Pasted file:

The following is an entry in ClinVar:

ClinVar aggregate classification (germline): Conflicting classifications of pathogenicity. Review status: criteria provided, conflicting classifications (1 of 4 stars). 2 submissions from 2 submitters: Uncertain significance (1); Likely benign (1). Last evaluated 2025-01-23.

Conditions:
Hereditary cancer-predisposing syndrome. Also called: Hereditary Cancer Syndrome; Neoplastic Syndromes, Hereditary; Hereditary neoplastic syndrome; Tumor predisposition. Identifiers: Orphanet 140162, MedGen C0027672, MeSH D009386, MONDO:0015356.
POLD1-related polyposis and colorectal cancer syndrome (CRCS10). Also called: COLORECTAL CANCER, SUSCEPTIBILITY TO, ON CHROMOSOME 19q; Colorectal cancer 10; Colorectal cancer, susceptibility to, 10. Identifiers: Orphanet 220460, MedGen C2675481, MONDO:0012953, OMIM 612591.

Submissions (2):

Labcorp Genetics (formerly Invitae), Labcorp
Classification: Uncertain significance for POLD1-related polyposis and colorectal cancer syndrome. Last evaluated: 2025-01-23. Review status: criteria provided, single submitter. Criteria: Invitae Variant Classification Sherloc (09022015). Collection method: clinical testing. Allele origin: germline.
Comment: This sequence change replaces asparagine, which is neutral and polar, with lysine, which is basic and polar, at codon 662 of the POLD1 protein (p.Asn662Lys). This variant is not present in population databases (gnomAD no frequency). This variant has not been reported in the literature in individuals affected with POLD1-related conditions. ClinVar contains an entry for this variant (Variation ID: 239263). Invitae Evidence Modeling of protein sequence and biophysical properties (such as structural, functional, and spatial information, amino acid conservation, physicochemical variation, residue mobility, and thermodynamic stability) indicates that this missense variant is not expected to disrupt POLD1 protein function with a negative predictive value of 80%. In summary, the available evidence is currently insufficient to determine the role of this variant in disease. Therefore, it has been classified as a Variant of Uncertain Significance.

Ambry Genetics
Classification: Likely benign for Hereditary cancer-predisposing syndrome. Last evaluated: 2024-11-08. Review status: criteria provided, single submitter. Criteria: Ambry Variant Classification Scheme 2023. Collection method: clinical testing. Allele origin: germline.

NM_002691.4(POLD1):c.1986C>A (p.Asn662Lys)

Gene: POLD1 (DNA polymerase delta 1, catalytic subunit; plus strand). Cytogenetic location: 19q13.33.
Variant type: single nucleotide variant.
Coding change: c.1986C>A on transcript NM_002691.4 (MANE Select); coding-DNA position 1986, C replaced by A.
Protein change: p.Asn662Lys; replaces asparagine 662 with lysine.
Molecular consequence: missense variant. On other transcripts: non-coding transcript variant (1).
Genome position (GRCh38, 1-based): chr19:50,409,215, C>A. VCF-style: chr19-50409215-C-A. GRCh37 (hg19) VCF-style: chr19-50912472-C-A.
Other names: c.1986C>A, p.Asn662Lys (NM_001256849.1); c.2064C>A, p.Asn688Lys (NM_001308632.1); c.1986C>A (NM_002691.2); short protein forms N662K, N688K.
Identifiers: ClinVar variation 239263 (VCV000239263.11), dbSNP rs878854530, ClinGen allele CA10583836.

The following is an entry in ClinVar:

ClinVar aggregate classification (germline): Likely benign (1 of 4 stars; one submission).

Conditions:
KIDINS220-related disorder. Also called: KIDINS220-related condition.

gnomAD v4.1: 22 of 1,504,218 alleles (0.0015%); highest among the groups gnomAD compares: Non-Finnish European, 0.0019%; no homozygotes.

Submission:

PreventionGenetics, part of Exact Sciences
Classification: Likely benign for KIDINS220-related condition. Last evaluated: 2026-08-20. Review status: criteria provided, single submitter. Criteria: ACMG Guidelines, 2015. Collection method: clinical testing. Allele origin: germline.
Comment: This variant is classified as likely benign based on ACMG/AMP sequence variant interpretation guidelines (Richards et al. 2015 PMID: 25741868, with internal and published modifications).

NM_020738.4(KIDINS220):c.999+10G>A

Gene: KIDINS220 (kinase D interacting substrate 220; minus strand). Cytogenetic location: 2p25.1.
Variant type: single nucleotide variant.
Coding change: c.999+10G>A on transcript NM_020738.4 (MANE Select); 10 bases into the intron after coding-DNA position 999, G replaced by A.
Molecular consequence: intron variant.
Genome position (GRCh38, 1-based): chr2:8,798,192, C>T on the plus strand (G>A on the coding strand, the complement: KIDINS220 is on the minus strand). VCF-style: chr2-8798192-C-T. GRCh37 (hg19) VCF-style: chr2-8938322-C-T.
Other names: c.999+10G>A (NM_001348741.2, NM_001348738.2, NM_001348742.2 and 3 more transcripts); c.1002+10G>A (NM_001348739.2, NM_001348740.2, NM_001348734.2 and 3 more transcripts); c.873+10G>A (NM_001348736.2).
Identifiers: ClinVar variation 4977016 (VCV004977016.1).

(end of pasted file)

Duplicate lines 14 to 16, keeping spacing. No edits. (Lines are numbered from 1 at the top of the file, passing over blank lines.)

Variant type: single nucleotide variant.
Coding change: c.1986C>A on transcript NM_002691.4 (MANE Select); coding-DNA position 1986, C replaced by A.
Protein change: p.Asn662Lys; replaces asparagine 662 with lysine.